India: IWAI seeks a pie of fuel cess to develop waterways

IWAI.jpg The shipping ministry is weighing a plan to get cabinet backing for utilizing a part of the fuel cess collected since 2000 for building highways to develop waterways.

The move follows the central government’s ambitious plan to tap India’s vast network of rivers and canals stretching 14,500 km for moving goods through a mode considered to be cheaper than rail and road and environment friendly.

“Efforts are being made to amend the Central Road Fund Act to include allocation for national waterways also,” P.K. Srivastava, hydrographic chief, Inland Waterways Authority of India said on 29 January at the East Coast Maritime Business Summit in Visakhapatnam.

The government is looking to declare 106 new inland waterways spread across 24 states as national waterways in addition to the five existing national waterway networks. The National Waterways Bill 2015 to facilitate the task was approved by the Lok Sabha during the winter session in November-December 2015. The Bill is awaiting Rajya Sabha approval to become law.

“…We are trying to tell the cabinet to amend the Central Road Fund Act to include national waterways also. We are looking at an allocation of Rs.1,000 crore a year,” Srivastava said. The IWAI has proposed this to the government, he added.

The government started collecting cess on petrol and diesel from 2000 to build national highways. The money is parked with the Central Road Fund set up through a central legislation. The Rs.2 per litre cess on petrol and diesel contributes about Rs.8,000 crore a year for building a modern road network including construction and maintenance of state highways by state governments, development of rural roads by state governments, construction of rail over-bridges by Indian Railways and construction and maintenance of national highways by the central government.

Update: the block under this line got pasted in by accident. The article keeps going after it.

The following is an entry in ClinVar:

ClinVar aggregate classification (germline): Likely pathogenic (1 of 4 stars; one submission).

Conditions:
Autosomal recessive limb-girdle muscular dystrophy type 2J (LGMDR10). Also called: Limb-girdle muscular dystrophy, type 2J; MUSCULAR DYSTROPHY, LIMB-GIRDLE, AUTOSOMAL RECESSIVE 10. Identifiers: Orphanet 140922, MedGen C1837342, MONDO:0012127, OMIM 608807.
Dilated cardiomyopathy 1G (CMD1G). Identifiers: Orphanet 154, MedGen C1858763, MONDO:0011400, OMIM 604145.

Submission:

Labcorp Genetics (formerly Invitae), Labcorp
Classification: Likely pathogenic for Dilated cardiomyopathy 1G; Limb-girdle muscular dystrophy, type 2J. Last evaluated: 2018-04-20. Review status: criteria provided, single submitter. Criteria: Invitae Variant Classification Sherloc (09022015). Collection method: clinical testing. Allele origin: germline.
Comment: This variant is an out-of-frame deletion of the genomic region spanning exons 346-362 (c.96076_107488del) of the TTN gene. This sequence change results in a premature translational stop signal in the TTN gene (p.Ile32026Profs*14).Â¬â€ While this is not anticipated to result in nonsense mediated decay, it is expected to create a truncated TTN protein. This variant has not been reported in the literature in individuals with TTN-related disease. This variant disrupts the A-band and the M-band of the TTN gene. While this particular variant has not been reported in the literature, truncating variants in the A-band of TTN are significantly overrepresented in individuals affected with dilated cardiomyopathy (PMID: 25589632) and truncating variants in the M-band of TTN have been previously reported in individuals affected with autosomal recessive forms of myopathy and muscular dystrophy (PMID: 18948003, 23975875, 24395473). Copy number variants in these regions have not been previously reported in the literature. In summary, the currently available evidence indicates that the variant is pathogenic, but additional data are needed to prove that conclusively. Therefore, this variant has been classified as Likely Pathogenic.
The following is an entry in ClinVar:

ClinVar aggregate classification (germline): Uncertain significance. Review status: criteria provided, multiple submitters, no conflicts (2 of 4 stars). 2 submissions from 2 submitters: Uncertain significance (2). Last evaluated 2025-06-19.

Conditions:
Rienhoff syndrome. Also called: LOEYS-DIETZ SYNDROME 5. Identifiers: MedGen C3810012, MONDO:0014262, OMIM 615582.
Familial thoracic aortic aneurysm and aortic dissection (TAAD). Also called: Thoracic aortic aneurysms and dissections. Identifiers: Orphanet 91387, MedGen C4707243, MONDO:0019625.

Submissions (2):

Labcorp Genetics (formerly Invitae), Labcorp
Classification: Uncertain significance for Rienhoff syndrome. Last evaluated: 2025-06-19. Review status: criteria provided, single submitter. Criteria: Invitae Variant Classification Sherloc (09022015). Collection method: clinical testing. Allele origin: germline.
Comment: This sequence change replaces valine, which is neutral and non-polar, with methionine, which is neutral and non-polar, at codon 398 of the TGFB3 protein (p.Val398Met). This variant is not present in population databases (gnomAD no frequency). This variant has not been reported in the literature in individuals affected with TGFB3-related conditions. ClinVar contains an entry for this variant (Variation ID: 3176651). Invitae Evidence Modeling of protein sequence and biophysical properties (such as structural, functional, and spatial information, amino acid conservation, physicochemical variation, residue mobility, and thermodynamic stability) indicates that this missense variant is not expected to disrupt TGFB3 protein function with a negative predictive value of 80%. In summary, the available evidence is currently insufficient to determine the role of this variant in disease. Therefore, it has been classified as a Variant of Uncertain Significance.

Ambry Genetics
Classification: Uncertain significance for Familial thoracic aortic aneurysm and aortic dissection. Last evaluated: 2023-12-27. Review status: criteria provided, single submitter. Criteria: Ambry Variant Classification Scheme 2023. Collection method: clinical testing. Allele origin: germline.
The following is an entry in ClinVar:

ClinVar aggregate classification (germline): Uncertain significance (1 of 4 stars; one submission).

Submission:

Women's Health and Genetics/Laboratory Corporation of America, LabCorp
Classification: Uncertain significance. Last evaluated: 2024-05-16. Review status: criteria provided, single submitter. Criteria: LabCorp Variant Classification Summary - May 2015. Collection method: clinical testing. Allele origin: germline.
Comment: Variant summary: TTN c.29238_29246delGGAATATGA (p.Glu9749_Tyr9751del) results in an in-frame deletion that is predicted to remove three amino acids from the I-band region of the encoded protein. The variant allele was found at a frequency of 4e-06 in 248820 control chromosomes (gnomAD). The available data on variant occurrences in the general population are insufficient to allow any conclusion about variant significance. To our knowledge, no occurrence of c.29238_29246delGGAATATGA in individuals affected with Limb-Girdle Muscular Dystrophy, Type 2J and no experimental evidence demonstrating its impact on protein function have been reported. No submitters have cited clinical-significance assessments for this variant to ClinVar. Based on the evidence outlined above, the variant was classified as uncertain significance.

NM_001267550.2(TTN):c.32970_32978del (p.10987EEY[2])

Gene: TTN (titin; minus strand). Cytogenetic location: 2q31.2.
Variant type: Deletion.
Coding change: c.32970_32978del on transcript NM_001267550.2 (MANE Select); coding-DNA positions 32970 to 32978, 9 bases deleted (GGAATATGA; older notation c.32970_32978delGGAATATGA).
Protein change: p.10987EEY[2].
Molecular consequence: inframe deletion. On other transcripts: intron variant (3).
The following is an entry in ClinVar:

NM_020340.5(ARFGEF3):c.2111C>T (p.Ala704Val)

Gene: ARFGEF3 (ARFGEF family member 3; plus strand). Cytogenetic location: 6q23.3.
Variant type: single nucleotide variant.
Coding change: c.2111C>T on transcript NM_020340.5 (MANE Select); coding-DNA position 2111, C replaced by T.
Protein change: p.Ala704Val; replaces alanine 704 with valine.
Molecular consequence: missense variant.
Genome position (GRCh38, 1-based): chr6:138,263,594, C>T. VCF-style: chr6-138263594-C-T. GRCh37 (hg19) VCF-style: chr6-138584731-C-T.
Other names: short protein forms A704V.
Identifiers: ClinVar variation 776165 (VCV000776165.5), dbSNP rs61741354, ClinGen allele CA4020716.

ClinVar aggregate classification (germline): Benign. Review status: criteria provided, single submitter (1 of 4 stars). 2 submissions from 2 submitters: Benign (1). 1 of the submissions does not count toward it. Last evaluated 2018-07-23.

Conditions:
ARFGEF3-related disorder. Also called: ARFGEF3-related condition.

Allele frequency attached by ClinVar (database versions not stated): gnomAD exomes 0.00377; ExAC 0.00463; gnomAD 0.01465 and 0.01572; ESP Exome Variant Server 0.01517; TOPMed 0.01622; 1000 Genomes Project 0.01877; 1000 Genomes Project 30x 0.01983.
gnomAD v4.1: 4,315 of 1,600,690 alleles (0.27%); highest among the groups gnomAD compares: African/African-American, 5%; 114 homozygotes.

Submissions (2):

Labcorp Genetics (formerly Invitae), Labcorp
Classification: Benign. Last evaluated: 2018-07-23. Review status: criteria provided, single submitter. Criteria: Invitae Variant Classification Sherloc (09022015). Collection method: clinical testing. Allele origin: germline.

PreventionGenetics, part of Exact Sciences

Currently, cargo movement along the five existing national waterways totalling 4,434 km is not even 3 million tonnes a year, accounting for a paltry 3% of all cargo movement in India. “We want to raise the share of waterways in overall cargo movement to 15%,” India’s shipping minister Nitin Gadkari said in Mumbai on 22 January while speaking at an industry event.

“There is enormous potential for waterways in the country; but this has not been exploited as yet,” says Joy Saxena, group president and whole time director at Jindal ITF Ltd, the only private firm running a cargo service on inland waterways in the country.

“It requires government support such as dedicated facilities, priority berthing and night navigation to make operations faster and commercially viable. Otherwise, private firms will find it difficult to invest in this sector. The turn-around time of barges/ships is the name of the game”.

Jindal ITF started a seven-year contract in October 2013 for moving 3 million tonnes of imported coal a year from Sand Heads in the Bay of Bengal to the power plant of NTPC Ltd at Farakka in West Bengal on National Waterway 1 through a combination of coastal shipping and inland waterways. This is the only organized coal transportation through waterways.

NTPC saves approximately Rs.197 crore per annum on moving 3 million tonnes of coal through waterways because it is cheaper by Rs.658.09 per tonne than rail freight, according to the shipping ministry.

IWAI is implementing a World bank funded project called “Jal Marg Vikas” on river Ganga (national waterway 1) from Allahabad to Haldia stretching 1620 km for developing and improving navigational infrastructure and maintaining a depth of 3 meters needed to help commercial navigation of 1500-tonne ships.

Srivastava says that IWAI is looking at public-private-partnership model for building infrastructure along waterways. But, the private sector has concerns.

“We need guarantee on 2-3 counts… Paani kitna hai, depth kitna hai (how much water and depth is there) while looking at this sector for potential investment. Otherwise hamaari himmat nahin padthi (we are not confident),” said D.K. Manral, chief executive officer of Vizag General Cargo Berth Pvt. Ltd, a unit of London-listed metals group Vedanta Resources Plc.

“Our rivers are dangerous. It is a naala in non-monsoon season and becomes a big river during monsoon season. The entire dynamics of the country is different… you hardly get water and then there is full of water,” said an executive at Tata Consulting Engineers Ltd.

Source: Live Mint

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